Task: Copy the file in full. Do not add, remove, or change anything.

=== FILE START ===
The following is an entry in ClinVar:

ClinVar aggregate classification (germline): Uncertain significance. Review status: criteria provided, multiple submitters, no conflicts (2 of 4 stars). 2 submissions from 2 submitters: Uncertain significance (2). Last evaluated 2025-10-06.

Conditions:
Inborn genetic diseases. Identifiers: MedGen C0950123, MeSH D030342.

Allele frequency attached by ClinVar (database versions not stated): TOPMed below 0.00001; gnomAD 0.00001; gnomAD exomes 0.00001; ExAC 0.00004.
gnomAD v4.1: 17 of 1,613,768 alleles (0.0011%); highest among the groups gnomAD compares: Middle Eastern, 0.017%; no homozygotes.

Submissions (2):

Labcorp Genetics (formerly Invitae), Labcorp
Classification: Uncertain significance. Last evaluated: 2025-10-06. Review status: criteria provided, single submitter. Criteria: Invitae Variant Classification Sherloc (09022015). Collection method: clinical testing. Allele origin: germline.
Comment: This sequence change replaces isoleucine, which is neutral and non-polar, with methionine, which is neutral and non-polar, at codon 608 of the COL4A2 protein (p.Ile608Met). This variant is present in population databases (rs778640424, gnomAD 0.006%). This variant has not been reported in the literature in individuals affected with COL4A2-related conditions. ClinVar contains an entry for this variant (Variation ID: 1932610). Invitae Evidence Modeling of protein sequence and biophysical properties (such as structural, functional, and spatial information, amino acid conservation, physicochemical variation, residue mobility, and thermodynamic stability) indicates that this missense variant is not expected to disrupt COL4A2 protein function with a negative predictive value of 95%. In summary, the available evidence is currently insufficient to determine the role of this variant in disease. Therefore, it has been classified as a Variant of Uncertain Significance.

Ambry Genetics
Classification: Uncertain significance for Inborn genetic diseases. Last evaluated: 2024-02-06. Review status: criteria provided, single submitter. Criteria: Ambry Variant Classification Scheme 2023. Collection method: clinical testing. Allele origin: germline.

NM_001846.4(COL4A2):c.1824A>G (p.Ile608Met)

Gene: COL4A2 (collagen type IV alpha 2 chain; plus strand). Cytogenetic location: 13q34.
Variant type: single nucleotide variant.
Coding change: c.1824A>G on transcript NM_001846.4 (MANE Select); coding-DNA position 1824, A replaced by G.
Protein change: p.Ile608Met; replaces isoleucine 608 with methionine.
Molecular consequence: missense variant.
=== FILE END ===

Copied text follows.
The following is an entry in ClinVar:

ClinVar aggregate classification (germline): Uncertain significance. Review status: criteria provided, multiple submitters, no conflicts (2 of 4 stars). 2 submissions from 2 submitters: Uncertain significance (2). Last evaluated 2025-10-06.

Conditions:
Inborn genetic diseases. Identifiers: MedGen C0950123, MeSH D030342.

Allele frequency attached by ClinVar (database versions not stated): TOPMed below 0.00001; gnomAD 0.00001; gnomAD exomes 0.00001; ExAC 0.00004.
gnomAD v4.1: 17 of 1,613,768 alleles (0.0011%); highest among the groups gnomAD compares: Middle Eastern, 0.017%; no homozygotes.

Submissions (2):

Labcorp Genetics (formerly Invitae), Labcorp
Classification: Uncertain significance. Last evaluated: 2025-10-06. Review status: criteria provided, single submitter. Criteria: Invitae Variant Classification Sherloc (09022015). Collection method: clinical testing. Allele origin: germline.
Comment: This sequence change replaces isoleucine, which is neutral and non-polar, with methionine, which is neutral and non-polar, at codon 608 of the COL4A2 protein (p.Ile608Met). This variant is present in population databases (rs778640424, gnomAD 0.006%). This variant has not been reported in the literature in individuals affected with COL4A2-related conditions. ClinVar contains an entry for this variant (Variation ID: 1932610). Invitae Evidence Modeling of protein sequence and biophysical properties (such as structural, functional, and spatial information, amino acid conservation, physicochemical variation, residue mobility, and thermodynamic stability) indicates that this missense variant is not expected to disrupt COL4A2 protein function with a negative predictive value of 95%. In summary, the available evidence is currently insufficient to determine the role of this variant in disease. Therefore, it has been classified as a Variant of Uncertain Significance.

Ambry Genetics
Classification: Uncertain significance for Inborn genetic diseases. Last evaluated: 2024-02-06. Review status: criteria provided, single submitter. Criteria: Ambry Variant Classification Scheme 2023. Collection method: clinical testing. Allele origin: germline.

NM_001846.4(COL4A2):c.1824A>G (p.Ile608Met)

Gene: COL4A2 (collagen type IV alpha 2 chain; plus strand). Cytogenetic location: 13q34.
Variant type: single nucleotide variant.
Coding change: c.1824A>G on transcript NM_001846.4 (MANE Select); coding-DNA position 1824, A replaced by G.
Protein change: p.Ile608Met; replaces isoleucine 608 with methionine.
Molecular consequence: missense variant.